Record stores stimulated so many senses: Simply approaching the store the endorphins began to explode as all the exciting new promotional displays in the windows and on the walls came into view. Walking into the store came with the familiar smell. Tuning in and out the song playing over the speakers while chatting with a new friend or a clerk. Sifting through the CDs or records and reading the date, track listing, players, label. And then taking that album up to the front, having a brief conversation with the clerk about your selection as they ring it up and pop it in a familiar bag. You felt pride and a sense of accomplishment walking out of the store holding a new prized possession. And of course, the moment you got into your car, you’d pop the new CD into the player.
What experience do we have now with recorded music? Clicking “shuffle” on a Spotify playlist? Downloading a song on iTunes? What happens if you fall in love with a new artist? There are no liner notes, lyrics, player names, or any of that info in digital streaming or download services. Where is the enhanced experience? There are no accompanying visual components – aside from a tiny digital album cover which may or may not be able to be expanded on the screen to admire.
Why doesn’t Spotify, Apple, Tidal or the rest realize that if they provided an enhanced experience customers would flock to them? Apple wouldn’t have to force their customers, kicking and screaming, into a transition they are currently uncomfortable with (because Apple seems content ripping the last remaining semblance of ownership music fans once had – without replacing it with anything superior).
I consider myself pretty advanced with technology and for the life of me I cannot figure out why the music that I OWN which was once natively stored on my iPhone sometimes disappears when I go into airplane mode. Only some of it. Of course, only the songs I actually want to listen to. I don’t have Apple Music and refuse to make the transition because it f*cked up my entire library when I first tried it. And another musician revealed that Apple outright stole original compositions from his library and replaced them with inferior quality versions. Or sometimes never replaced them at all.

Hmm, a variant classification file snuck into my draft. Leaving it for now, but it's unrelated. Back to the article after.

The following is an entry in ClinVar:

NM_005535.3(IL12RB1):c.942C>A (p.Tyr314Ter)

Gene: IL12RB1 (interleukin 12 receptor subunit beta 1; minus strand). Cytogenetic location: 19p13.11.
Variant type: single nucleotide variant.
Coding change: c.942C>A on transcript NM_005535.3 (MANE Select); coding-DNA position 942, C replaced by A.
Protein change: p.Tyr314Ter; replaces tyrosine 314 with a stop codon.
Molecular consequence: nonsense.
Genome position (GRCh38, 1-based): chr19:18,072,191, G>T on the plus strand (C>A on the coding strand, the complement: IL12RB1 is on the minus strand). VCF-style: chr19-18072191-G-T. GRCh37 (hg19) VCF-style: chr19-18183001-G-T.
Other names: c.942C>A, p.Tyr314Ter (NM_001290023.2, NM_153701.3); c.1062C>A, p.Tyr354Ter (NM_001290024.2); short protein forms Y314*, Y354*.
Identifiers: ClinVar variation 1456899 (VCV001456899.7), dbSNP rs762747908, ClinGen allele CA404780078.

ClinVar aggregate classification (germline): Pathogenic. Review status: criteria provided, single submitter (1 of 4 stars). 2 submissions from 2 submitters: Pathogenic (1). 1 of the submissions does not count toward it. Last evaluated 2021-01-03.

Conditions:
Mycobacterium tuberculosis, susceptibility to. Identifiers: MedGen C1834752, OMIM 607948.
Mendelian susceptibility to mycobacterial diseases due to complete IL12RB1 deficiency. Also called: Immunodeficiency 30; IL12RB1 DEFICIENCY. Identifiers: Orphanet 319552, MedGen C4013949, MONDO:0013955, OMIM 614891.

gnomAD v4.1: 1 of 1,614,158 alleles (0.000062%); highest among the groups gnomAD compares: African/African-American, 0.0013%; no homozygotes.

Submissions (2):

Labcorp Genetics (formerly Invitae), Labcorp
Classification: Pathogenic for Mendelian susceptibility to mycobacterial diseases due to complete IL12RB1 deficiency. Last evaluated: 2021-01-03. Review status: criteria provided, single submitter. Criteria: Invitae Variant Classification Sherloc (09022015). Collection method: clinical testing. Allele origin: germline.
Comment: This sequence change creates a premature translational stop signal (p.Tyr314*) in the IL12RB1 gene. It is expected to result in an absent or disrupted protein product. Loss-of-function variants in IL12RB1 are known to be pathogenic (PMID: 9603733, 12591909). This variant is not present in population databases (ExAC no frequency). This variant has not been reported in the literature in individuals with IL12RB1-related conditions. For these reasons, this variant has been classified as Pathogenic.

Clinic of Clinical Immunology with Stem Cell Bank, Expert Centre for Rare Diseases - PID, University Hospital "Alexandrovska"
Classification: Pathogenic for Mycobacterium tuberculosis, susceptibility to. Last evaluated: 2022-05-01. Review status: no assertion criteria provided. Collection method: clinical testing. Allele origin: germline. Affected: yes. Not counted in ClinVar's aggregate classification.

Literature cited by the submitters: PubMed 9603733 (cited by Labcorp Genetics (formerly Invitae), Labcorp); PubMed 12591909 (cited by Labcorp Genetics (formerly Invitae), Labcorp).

The record store experience millions of music lovers once had could be created in the digital age, just no one has done it yet.
And no one seems to care to do it.
Why can’t I swipe right for lyrics? Why can’t I swipe right again for full credits? Why can’t I scroll down for song meanings, interpretations, history, biographies, chat forums, message boards? Why can’t I buy tickets IN APP? Why can’t I back artists crowd funding in app? Why can’t I link up with other fans of this artist nearby? “There are 37 Allen Stone fans nearby. Would you like to designate a meetup right now and invite them?” How incredible would that be? Why hasn’t Spotify jumped on this? Or anyone else?
Why not create experiences like that of the record shops?
Yes, we have concerts. But concerts are expensive and the big ones of artists we care to see happen few and far between. I went to buy tickets yesterday on Ticketmaster. $40.50 was the list price, but there were $15 in fees?! Are you f*cking kidding me? Didn’t Ticketmaster get sued over this exact practice? Have they learned nothing? Enough with the greed!
We need more listening parties. We need more physical hangouts for music lovers. Record shops were free. We need more bars with excellent sound systems and top notch sound engineers HIRING top notch local and regional bands to perform. Charge a $5 cover, but bars will make their money in drinks. This used to happen much more often. Now club “promoters” can’t see 4 feet in front of their faces and CHARGE bands to play and require them to bring the entire crowd, not realizing that if they provided an experience that people craved, word would spread, and their jobs would be done for them.
The reason people hate seeing “local” music is because it mostly sucks. There’s no curation anymore. Whoever can pay can play. The sound systems are falling to pieces. The sound guys/gals are incompetent. Of course no one wants to “support local music.” Of course there’s no scene anymore. Of course there’s no culture anymore.
Create a goddam EXPERIENCE people crave and people will come.
I’m over the record store nostalgia. I’m onto the path of the future. How are we going to bring the magic back to recorded music?